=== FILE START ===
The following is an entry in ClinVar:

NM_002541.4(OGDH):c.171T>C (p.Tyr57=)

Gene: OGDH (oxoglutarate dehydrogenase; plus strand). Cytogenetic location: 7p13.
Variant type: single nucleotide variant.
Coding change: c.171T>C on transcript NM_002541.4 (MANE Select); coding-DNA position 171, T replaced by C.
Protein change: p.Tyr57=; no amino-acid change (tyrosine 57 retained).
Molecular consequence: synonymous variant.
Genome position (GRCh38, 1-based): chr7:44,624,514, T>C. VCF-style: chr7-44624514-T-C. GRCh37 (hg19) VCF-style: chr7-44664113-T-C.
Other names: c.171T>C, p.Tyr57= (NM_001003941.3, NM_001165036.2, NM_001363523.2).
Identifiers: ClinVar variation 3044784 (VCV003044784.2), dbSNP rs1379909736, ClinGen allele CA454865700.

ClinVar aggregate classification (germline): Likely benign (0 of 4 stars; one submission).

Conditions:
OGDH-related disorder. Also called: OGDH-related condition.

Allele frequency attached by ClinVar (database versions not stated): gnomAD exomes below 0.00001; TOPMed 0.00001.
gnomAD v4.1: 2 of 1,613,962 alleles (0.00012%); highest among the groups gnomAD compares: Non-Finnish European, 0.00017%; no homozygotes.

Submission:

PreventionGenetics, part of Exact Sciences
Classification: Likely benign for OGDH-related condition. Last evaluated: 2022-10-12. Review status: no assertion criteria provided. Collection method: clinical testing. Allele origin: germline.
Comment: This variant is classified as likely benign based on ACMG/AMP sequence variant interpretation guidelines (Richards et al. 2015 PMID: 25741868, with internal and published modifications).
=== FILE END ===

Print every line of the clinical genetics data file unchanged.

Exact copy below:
The following is an entry in ClinVar:

NM_002541.4(OGDH):c.171T>C (p.Tyr57=)

Gene: OGDH (oxoglutarate dehydrogenase; plus strand). Cytogenetic location: 7p13.
Variant type: single nucleotide variant.
Coding change: c.171T>C on transcript NM_002541.4 (MANE Select); coding-DNA position 171, T replaced by C.
Protein change: p.Tyr57=; no amino-acid change (tyrosine 57 retained).
Molecular consequence: synonymous variant.
Genome position (GRCh38, 1-based): chr7:44,624,514, T>C. VCF-style: chr7-44624514-T-C. GRCh37 (hg19) VCF-style: chr7-44664113-T-C.
Other names: c.171T>C, p.Tyr57= (NM_001003941.3, NM_001165036.2, NM_001363523.2).
Identifiers: ClinVar variation 3044784 (VCV003044784.2), dbSNP rs1379909736, ClinGen allele CA454865700.

ClinVar aggregate classification (germline): Likely benign (0 of 4 stars; one submission).

Conditions:
OGDH-related disorder. Also called: OGDH-related condition.

Allele frequency attached by ClinVar (database versions not stated): gnomAD exomes below 0.00001; TOPMed 0.00001.
gnomAD v4.1: 2 of 1,613,962 alleles (0.00012%); highest among the groups gnomAD compares: Non-Finnish European, 0.00017%; no homozygotes.

Submission:

PreventionGenetics, part of Exact Sciences
Classification: Likely benign for OGDH-related condition. Last evaluated: 2022-10-12. Review status: no assertion criteria provided. Collection method: clinical testing. Allele origin: germline.
Comment: This variant is classified as likely benign based on ACMG/AMP sequence variant interpretation guidelines (Richards et al. 2015 PMID: 25741868, with internal and published modifications).